Often, at least one party bears responsibility for the wreck after a car accident. That person may also bear responsibility for compensating the victim for their losses, including lost income, medical bills, and vehicle damage.
Every car accident is unique. In the same way, specific state laws on insurance claims following a roadway accident are also unique. Most of the generalities are not victims and the responsible parties must notify their insurance companies about the accident, for example. Consulting a car accident lawyer can provide you with valuable guidance and ensure you navigate the legal aspects of your case appropriately.
Here are some other steps that most cases take on their way to a car accident lawsuit.
What Are the Steps Before Filing a Car Accident Lawsuit?
Filing a lawsuit is never the first step in dealing with a victim's financial losses after a car accident. There are multiple steps, including seeking medical care, reporting the accident to the insurance company, and contacting a car accident lawyer.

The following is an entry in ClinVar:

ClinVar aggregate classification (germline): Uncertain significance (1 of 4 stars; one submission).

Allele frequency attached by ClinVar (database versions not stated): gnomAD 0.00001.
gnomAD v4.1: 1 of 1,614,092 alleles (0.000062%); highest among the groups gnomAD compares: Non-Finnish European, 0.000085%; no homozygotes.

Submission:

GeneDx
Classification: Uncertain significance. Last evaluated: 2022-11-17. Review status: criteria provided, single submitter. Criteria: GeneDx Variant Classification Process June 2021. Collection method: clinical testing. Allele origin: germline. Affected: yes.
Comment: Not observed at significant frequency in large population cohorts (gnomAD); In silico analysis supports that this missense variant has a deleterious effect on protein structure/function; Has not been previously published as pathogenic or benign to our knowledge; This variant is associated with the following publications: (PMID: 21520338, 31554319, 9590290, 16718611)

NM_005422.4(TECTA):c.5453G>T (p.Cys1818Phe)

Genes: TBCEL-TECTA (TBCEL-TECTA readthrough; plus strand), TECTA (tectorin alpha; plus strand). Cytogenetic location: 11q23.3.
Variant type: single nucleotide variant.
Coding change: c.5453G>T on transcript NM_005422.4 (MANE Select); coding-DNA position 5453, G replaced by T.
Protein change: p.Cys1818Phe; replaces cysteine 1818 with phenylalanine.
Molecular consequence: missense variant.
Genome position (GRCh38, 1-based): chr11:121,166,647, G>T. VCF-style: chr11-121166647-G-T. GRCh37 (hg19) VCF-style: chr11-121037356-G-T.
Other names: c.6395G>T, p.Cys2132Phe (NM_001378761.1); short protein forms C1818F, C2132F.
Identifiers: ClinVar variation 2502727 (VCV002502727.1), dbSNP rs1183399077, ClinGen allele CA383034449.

Other steps include:
- Gathering evidence of liability - One of the first things which must be accomplished is determining liability for a car accident. This is done through several sources of information, including police reports, traffic camera footage, and witness statements.
- Gathering information regarding losses - A successful car accident lawsuit must prove the financial losses a victim suffers. Gathering information, including medical bills, receipts for expenses incurred because of an injury, and demonstrating income losses, are compiled to file an appropriate claim.
- Submission of settlement demand - A car accident injury lawyer will submit a settlement request to the insurance company. However, the insurer will likely reject the first demand in nearly all cases and may return with a counteroffer.